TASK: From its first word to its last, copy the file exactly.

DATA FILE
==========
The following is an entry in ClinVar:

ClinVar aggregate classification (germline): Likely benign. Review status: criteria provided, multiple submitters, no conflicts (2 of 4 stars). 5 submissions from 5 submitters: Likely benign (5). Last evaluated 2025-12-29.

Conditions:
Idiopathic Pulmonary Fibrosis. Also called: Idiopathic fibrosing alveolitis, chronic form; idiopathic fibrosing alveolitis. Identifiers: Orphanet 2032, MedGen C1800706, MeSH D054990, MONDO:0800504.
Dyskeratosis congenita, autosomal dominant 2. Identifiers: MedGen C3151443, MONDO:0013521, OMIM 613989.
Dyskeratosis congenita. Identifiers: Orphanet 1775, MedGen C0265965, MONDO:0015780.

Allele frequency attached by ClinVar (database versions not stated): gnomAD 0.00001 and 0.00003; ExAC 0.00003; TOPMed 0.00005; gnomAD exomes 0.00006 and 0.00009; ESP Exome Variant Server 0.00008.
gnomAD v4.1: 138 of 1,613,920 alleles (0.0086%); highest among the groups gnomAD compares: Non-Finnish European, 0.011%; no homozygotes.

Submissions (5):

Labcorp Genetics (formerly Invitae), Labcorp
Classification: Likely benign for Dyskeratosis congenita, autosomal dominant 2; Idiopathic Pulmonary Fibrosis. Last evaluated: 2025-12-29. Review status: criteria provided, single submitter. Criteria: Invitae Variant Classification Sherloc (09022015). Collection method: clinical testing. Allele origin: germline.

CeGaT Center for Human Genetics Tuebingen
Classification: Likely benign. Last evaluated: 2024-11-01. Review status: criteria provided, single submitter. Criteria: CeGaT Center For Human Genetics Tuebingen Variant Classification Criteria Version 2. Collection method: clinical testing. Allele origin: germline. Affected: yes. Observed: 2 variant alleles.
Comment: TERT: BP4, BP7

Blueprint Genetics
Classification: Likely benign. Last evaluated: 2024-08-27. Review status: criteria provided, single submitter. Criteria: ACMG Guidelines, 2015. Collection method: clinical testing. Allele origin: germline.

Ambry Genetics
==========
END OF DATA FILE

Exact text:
The following is an entry in ClinVar:

ClinVar aggregate classification (germline): Likely benign. Review status: criteria provided, multiple submitters, no conflicts (2 of 4 stars). 5 submissions from 5 submitters: Likely benign (5). Last evaluated 2025-12-29.

Conditions:
Idiopathic Pulmonary Fibrosis. Also called: Idiopathic fibrosing alveolitis, chronic form; idiopathic fibrosing alveolitis. Identifiers: Orphanet 2032, MedGen C1800706, MeSH D054990, MONDO:0800504.
Dyskeratosis congenita, autosomal dominant 2. Identifiers: MedGen C3151443, MONDO:0013521, OMIM 613989.
Dyskeratosis congenita. Identifiers: Orphanet 1775, MedGen C0265965, MONDO:0015780.

Allele frequency attached by ClinVar (database versions not stated): gnomAD 0.00001 and 0.00003; ExAC 0.00003; TOPMed 0.00005; gnomAD exomes 0.00006 and 0.00009; ESP Exome Variant Server 0.00008.
gnomAD v4.1: 138 of 1,613,920 alleles (0.0086%); highest among the groups gnomAD compares: Non-Finnish European, 0.011%; no homozygotes.

Submissions (5):

Labcorp Genetics (formerly Invitae), Labcorp
Classification: Likely benign for Dyskeratosis congenita, autosomal dominant 2; Idiopathic Pulmonary Fibrosis. Last evaluated: 2025-12-29. Review status: criteria provided, single submitter. Criteria: Invitae Variant Classification Sherloc (09022015). Collection method: clinical testing. Allele origin: germline.

CeGaT Center for Human Genetics Tuebingen
Classification: Likely benign. Last evaluated: 2024-11-01. Review status: criteria provided, single submitter. Criteria: CeGaT Center For Human Genetics Tuebingen Variant Classification Criteria Version 2. Collection method: clinical testing. Allele origin: germline. Affected: yes. Observed: 2 variant alleles.
Comment: TERT: BP4, BP7

Blueprint Genetics
Classification: Likely benign. Last evaluated: 2024-08-27. Review status: criteria provided, single submitter. Criteria: ACMG Guidelines, 2015. Collection method: clinical testing. Allele origin: germline.

Ambry Genetics